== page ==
Originally written 5 October 2011
BUDDY (1998 – 2011)
Buddy was born a poor black dog. His mother was a neighborhood laborador retriever and his father was a rotweiler from the wrong side of the tracks. Or at least that’s the way we like to imagine it.
Somewhere in the blue-collar wash between Somerville, Everett and Medford they met and, weeks later, a litter was born around late August or early September of 1998. Later, an Italian-American woman would discover the puppies and gave one to her mother. She named him Buddy.
Buddy was certainly happy the first six years of his life, though not altogether healthy. He got lasagna and spaghetti for dinner all of the time and he grew… and grew… and, well, grew. Before long he was almost 150 pounds:
In the early fall of 2004 Buddy’s first owner decided she could no longer properly take care of him and had her daughter put him up for adoption. A plucky young woman named Rebecca King read the adoption notice and decided to come see Buddy. She instantly fell in love with the sea-lion-like dog with the friendly demeanor and the expressive eyes and face. She agreed to adopt him and brought him home with her and immediately put him on a diet. Though, sometimes it was hard to say no to that face:
Unfortunately Becky and Buddy’s home didn’t remain happy for long and, over the next 10 months they’d end up moving three times due to bad roommate or bad landlord situations. None of this particularly fazed Buddy, though; he was still The Dog. And Becky loved him for it:
It was during that third move – on July 31, 2005 – that I met Buddy for the first time. He seemed to like me well enough and I was certainly fond of him. As I helped Becky move to Mission Hill it became clear to me just how much Becky cared for Buddy and how if I was ever going to win her heart I’d have to win his, too. Two weeks later, when Becky and I went on our first date, I brought over a rose for Becky and a bone for Buddy. I think Buddy enjoyed the bone more than Becky did the rose. It was fun.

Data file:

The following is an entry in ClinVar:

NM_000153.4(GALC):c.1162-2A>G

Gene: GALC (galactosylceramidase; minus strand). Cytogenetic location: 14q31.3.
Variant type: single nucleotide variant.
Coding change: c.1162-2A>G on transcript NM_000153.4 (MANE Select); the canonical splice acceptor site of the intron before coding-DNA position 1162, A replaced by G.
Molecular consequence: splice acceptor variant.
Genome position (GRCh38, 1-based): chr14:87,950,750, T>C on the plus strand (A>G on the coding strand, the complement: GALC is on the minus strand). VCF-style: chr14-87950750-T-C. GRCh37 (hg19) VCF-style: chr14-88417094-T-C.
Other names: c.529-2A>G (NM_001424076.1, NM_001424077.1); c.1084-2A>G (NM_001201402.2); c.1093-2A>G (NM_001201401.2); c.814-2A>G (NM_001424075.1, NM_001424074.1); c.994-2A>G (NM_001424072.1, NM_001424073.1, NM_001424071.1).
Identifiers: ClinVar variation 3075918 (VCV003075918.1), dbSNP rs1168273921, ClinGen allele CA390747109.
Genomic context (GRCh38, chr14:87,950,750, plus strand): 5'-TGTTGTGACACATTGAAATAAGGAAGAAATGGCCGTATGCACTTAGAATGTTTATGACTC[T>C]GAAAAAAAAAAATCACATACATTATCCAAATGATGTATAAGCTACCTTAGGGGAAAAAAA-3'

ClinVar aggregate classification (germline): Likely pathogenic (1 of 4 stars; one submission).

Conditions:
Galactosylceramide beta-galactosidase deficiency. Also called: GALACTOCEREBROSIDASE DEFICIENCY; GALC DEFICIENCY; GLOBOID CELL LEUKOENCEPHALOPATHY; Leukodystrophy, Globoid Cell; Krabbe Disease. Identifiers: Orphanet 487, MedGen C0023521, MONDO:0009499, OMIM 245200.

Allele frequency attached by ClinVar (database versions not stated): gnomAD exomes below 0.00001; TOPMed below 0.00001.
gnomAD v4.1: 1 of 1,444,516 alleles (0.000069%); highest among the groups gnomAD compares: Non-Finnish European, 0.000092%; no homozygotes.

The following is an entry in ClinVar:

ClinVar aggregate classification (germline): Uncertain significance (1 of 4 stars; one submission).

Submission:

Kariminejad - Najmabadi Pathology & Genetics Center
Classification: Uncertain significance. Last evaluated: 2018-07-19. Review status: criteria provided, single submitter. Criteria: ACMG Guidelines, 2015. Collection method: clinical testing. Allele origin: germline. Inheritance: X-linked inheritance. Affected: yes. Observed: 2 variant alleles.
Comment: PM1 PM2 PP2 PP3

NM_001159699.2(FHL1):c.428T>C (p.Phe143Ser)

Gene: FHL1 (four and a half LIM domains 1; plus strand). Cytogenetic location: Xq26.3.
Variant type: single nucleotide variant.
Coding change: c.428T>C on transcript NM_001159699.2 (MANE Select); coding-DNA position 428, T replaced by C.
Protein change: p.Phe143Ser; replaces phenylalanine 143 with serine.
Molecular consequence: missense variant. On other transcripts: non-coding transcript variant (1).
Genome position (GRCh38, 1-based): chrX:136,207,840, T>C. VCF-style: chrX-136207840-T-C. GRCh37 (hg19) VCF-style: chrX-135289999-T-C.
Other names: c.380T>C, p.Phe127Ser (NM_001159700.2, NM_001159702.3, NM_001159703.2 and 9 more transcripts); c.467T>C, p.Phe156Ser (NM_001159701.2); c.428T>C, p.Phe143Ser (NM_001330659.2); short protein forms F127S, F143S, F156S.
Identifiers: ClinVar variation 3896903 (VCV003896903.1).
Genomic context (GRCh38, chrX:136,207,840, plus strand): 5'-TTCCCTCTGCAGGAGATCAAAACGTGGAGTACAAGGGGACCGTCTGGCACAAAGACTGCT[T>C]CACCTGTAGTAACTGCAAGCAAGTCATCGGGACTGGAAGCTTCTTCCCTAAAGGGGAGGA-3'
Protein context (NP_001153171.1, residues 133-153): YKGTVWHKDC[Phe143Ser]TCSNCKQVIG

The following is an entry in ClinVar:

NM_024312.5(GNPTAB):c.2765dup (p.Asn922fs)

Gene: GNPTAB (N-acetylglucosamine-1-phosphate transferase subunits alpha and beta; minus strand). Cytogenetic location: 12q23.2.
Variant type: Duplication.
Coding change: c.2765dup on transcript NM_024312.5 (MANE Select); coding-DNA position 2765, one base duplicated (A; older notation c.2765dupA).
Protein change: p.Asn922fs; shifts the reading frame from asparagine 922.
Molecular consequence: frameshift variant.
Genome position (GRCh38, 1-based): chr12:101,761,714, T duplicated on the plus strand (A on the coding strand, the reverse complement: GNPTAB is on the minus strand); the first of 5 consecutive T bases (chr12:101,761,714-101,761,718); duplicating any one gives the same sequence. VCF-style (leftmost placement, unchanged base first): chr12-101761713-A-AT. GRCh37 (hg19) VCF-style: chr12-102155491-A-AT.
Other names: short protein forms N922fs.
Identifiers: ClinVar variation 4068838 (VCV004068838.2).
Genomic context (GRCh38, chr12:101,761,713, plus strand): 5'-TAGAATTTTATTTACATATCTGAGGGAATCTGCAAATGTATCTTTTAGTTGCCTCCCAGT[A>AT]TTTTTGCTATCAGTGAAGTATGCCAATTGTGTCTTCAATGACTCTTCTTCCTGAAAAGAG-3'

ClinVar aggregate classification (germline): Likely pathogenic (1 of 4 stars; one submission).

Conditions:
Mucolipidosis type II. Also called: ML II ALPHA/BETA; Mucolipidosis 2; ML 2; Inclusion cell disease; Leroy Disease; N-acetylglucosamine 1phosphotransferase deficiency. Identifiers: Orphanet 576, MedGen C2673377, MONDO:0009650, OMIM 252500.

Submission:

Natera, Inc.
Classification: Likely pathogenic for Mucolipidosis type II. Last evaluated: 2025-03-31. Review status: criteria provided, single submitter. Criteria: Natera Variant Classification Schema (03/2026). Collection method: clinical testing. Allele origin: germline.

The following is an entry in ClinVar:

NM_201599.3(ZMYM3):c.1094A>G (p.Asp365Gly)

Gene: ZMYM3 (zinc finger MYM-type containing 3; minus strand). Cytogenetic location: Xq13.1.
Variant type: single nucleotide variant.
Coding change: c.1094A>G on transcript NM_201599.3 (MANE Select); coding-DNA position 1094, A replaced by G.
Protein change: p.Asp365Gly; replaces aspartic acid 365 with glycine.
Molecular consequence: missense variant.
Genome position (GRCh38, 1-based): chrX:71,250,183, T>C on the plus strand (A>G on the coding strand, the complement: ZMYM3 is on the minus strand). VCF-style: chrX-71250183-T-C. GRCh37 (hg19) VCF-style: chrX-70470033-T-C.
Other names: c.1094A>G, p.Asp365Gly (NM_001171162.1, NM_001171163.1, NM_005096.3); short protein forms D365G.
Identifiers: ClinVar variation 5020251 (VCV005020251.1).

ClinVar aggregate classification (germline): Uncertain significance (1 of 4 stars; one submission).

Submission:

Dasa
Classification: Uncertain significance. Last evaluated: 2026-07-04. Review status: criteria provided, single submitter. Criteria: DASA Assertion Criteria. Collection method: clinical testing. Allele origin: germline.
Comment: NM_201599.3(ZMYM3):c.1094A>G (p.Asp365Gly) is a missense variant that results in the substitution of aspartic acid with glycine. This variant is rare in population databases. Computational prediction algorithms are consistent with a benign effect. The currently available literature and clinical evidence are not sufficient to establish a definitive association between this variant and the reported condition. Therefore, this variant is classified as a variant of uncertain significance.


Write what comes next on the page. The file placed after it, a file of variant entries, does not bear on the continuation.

Even in those early days Buddy tended to be a dog no one could be mad at for long and everyone who knew him came around to liking him. One of Becky’s roommates in Mission Hill made Buddy a wooden dog bowl holder that we referred to as the Dog Trough and that stayed with us until the end.
In August 2006 Becky moved out of Mission Hill and up to Somerville with me. Buddy came along. It was a new environment for him and, tragically, one with fewer discarded pieces of chicken left on the sidewalk (and once an entire plate of food! What a day that was!). Still, Buddy persevered and found other ways to enjoy himself in his new home:
We moved down the road a bit at the end of February of 2007 and it’s there that we stayed and made our home for the remainder of our time in Boston. Later, in April of that year, we drove down to Washington, DC, under the guise of a short vacation, but really so I could ask Becky’s father for permission to marry her. Buddy came with us:
It was fun. Stuff there smelled like stuff.
Though, really, it was the simpler things that made Buddy happy: going for a walk down to the Greek Orthodox church down the street, snarfing down the occasional pizza crust from Beauty’s, and, of course, lying out in the snow:
Buddy loved the snow more than anything, I think. When we moved to Atlanta over the 2011 new year I was worried he’d never get to lie in the snow again. A week later a once-in-a-generation ice storm hit, though, and left us with a nice, even coating of icy snow, as if a welcoming present just for Buddy.
His final months here were all about tiny gains and bigger losses and we ultimately had to make the decision to put him down after he could barely walk, had lost GI control completely, and had not eaten for 3 days. But the funny thing is, even at the very end, he seemed happy. As if to say “IT’S OKAY MOM AND DAD DOG LOVES YOU.” When we took him to the vet to be euthanized I stayed in the car as Becky filled out paperwork inside. Buddy sat in the back. As I leaned my head back on the rest he reached his forward toward mine and then let out one of his trademark prodigious belches.
“Thanks, Buddy,” I said, “I love you, too.”
And we do love him. And we miss him. Goodbye, Buddy. You were the best The Dog in the world.
1998 – 1 October 2011